Sensitive Digital Information Protection
The FDIC continued to enhance its security posture under a new cross-divisional leadership team to combat the increased number and sophistication of security threats. Several specific projects were completed during the year including an independent assessment of the FDIC's IT security, employee training improvements, and the introduction of simulation exercises to routinely identify potential enhancements to the FDIC security profile.
An independent assessment of the FDIC's IT security was completed and improvements were initiated in response to the assessment's findings. The assessment confirmed the overall high quality of the FDIC's security mechanisms but also identified refinements that could be efficiently implemented, ranging from improvements to access controls to enhancements of incident monitoring tools. Several of the recommendations have already been implemented and the remainder will be completed in 2014.
The new cross-divisional leadership team has also overseen improvements to employee security training during the year. Specifically, better monitoring of employee completion of general security training was implemented and exercises to help employees identify fraudulent emails were increased. Also, educational presentations to the leadership team were completed throughout the year to raise awareness and understanding of types of threats and preventative measures, both at the FDIC and at financial institutions.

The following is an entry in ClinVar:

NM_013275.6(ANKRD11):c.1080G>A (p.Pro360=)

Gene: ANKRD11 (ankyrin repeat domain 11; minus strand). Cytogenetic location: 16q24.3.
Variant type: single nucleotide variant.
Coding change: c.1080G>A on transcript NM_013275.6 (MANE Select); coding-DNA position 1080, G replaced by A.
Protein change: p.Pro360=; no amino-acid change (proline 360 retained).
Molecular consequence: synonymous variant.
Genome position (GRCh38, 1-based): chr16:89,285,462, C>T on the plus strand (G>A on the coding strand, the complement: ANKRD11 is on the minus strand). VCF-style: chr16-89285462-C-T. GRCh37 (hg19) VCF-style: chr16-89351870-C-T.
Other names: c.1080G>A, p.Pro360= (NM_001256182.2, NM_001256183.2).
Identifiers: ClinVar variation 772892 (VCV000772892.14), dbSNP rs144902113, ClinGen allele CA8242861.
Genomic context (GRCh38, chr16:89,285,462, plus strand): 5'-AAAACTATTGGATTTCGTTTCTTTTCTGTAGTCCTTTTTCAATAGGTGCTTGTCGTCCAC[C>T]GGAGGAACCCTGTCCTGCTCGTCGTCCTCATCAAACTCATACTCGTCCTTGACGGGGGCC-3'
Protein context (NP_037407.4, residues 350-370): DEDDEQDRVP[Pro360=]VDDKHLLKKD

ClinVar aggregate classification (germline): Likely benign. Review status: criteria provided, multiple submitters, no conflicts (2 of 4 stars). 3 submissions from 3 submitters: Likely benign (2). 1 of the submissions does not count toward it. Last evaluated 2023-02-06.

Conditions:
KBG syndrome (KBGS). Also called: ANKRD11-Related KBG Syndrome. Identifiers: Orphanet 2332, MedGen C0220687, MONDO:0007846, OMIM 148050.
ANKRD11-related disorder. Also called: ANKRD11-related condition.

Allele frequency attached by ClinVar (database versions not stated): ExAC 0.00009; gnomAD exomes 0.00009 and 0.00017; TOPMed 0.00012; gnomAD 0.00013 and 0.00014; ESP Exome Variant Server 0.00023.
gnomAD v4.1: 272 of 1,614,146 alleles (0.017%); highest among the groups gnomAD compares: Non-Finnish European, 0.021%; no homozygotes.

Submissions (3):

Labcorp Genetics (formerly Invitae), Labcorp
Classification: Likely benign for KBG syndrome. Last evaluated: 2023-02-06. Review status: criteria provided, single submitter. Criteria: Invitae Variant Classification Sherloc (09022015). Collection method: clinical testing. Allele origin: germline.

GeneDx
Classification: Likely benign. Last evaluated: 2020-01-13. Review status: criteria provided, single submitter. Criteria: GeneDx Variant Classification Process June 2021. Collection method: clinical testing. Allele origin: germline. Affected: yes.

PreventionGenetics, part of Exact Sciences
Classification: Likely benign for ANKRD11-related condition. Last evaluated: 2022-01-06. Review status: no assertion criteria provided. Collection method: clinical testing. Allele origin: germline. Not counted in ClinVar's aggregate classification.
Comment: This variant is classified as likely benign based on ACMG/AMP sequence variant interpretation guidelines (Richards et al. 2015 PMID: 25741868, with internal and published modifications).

Simulation exercises contributed significantly to identifying areas to improve in current policy and procedure relative to varying threat scenarios. For example, in November simulations of a successful fraud perpetration on the FDIC data center were completed that helped identify needed changes to incident response procedures. These changes are now being implemented. Additional simulations are planned for 2014 and on an ongoing basis to continually evaluate the efficacy of FDIC security and privacy procedures.